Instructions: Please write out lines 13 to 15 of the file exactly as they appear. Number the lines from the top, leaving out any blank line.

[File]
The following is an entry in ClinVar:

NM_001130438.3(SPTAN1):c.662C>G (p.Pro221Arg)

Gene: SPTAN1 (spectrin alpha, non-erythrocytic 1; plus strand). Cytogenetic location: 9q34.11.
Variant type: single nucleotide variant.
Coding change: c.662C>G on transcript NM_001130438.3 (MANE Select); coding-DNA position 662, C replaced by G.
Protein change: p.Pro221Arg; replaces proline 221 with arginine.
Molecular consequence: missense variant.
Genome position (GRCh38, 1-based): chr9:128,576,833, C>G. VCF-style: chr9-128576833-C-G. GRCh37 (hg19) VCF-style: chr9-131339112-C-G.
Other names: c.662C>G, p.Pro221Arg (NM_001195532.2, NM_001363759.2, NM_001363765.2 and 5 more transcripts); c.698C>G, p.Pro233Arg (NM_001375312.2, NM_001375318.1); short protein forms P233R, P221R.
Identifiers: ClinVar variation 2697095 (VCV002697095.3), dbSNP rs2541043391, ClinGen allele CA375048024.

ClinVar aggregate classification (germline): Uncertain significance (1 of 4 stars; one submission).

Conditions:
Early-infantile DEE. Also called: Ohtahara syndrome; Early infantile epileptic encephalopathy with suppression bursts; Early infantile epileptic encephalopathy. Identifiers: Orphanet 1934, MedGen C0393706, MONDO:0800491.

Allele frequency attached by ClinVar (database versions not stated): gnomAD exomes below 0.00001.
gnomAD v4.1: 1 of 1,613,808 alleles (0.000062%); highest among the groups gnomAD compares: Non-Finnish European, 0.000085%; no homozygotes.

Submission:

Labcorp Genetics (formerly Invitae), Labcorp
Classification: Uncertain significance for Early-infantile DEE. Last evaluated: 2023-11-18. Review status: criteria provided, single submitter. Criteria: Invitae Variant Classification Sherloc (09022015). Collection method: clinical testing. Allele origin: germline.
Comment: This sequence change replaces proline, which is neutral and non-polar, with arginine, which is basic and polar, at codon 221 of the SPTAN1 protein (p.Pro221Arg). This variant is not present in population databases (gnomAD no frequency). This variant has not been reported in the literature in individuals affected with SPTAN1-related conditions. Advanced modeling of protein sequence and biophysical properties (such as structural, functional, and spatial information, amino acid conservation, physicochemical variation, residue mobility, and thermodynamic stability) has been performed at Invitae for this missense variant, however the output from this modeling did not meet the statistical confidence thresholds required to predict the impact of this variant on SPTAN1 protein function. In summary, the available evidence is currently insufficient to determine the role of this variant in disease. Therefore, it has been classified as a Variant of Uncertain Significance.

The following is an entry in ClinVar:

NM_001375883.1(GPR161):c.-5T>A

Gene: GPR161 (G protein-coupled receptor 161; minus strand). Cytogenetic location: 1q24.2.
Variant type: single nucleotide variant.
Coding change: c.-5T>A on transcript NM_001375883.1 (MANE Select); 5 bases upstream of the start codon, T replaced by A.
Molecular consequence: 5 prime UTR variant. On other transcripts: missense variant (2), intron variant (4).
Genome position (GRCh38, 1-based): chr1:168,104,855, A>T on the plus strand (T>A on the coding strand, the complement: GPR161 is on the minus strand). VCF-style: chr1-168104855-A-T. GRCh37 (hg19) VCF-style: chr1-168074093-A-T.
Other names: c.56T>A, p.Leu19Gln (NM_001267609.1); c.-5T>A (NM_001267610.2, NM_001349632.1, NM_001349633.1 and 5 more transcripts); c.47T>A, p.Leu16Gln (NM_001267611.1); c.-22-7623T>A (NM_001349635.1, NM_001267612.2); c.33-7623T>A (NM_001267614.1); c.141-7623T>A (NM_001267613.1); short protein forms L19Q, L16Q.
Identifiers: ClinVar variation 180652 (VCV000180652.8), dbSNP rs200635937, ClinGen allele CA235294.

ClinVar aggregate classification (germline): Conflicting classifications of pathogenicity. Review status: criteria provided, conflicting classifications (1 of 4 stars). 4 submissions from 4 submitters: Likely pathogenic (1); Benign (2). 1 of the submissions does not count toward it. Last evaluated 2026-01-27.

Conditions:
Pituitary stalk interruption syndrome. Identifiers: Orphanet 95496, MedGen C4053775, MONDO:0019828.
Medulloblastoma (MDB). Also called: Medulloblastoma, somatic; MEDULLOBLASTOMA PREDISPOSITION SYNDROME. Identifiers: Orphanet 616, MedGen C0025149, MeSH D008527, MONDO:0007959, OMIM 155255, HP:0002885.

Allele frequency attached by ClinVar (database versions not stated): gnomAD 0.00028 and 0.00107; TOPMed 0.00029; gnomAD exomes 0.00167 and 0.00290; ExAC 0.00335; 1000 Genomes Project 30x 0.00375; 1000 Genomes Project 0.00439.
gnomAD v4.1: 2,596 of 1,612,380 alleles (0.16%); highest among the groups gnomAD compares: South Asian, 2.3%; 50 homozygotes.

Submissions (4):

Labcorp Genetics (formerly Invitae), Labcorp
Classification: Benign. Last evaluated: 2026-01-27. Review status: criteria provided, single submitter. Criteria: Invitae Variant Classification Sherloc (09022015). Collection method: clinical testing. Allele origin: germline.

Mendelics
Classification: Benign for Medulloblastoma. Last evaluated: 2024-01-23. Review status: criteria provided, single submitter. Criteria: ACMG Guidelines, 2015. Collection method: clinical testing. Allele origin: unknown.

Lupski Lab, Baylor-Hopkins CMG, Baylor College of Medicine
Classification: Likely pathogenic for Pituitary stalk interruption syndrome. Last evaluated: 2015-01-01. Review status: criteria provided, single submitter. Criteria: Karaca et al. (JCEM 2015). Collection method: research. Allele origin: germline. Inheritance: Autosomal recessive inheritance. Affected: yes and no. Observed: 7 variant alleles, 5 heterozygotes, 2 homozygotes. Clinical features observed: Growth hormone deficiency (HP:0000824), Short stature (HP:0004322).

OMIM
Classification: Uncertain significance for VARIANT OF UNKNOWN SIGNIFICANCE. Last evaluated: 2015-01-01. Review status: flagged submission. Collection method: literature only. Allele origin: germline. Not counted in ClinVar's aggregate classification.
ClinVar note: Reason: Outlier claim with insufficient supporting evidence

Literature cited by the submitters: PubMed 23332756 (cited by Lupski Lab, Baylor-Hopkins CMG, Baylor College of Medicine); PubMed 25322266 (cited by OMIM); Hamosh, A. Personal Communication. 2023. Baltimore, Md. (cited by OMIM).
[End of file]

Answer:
Early-infantile DEE. Also called: Ohtahara syndrome; Early infantile epileptic encephalopathy with suppression bursts; Early infantile epileptic encephalopathy. Identifiers: Orphanet 1934, MedGen C0393706, MONDO:0800491.

Allele frequency attached by ClinVar (database versions not stated): gnomAD exomes below 0.00001.
gnomAD v4.1: 1 of 1,613,808 alleles (0.000062%); highest among the groups gnomAD compares: Non-Finnish European, 0.000085%; no homozygotes.